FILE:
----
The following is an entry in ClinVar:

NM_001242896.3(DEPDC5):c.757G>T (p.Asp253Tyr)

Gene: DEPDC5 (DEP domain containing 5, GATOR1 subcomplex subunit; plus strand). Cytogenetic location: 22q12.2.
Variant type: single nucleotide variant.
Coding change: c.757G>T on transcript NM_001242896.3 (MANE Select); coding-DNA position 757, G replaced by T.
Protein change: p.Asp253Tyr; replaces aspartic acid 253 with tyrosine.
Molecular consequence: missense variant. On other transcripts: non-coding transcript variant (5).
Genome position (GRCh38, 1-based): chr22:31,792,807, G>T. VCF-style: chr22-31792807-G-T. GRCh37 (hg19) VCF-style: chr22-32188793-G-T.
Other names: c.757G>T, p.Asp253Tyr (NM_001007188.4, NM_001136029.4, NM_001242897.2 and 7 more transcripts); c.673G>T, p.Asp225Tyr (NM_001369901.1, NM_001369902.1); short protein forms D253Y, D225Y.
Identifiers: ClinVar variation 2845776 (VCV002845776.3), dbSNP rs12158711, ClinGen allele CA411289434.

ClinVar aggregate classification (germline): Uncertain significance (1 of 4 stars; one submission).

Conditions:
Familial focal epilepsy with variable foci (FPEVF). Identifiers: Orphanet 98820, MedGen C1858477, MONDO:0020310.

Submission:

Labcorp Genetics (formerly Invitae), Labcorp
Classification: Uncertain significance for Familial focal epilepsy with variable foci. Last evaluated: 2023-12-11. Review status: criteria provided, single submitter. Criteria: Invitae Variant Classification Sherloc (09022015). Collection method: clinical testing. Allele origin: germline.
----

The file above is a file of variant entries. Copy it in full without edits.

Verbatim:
The following is an entry in ClinVar:

NM_001242896.3(DEPDC5):c.757G>T (p.Asp253Tyr)

Gene: DEPDC5 (DEP domain containing 5, GATOR1 subcomplex subunit; plus strand). Cytogenetic location: 22q12.2.
Variant type: single nucleotide variant.
Coding change: c.757G>T on transcript NM_001242896.3 (MANE Select); coding-DNA position 757, G replaced by T.
Protein change: p.Asp253Tyr; replaces aspartic acid 253 with tyrosine.
Molecular consequence: missense variant. On other transcripts: non-coding transcript variant (5).
Genome position (GRCh38, 1-based): chr22:31,792,807, G>T. VCF-style: chr22-31792807-G-T. GRCh37 (hg19) VCF-style: chr22-32188793-G-T.
Other names: c.757G>T, p.Asp253Tyr (NM_001007188.4, NM_001136029.4, NM_001242897.2 and 7 more transcripts); c.673G>T, p.Asp225Tyr (NM_001369901.1, NM_001369902.1); short protein forms D253Y, D225Y.
Identifiers: ClinVar variation 2845776 (VCV002845776.3), dbSNP rs12158711, ClinGen allele CA411289434.

ClinVar aggregate classification (germline): Uncertain significance (1 of 4 stars; one submission).

Conditions:
Familial focal epilepsy with variable foci (FPEVF). Identifiers: Orphanet 98820, MedGen C1858477, MONDO:0020310.

Submission:

Labcorp Genetics (formerly Invitae), Labcorp
Classification: Uncertain significance for Familial focal epilepsy with variable foci. Last evaluated: 2023-12-11. Review status: criteria provided, single submitter. Criteria: Invitae Variant Classification Sherloc (09022015). Collection method: clinical testing. Allele origin: germline.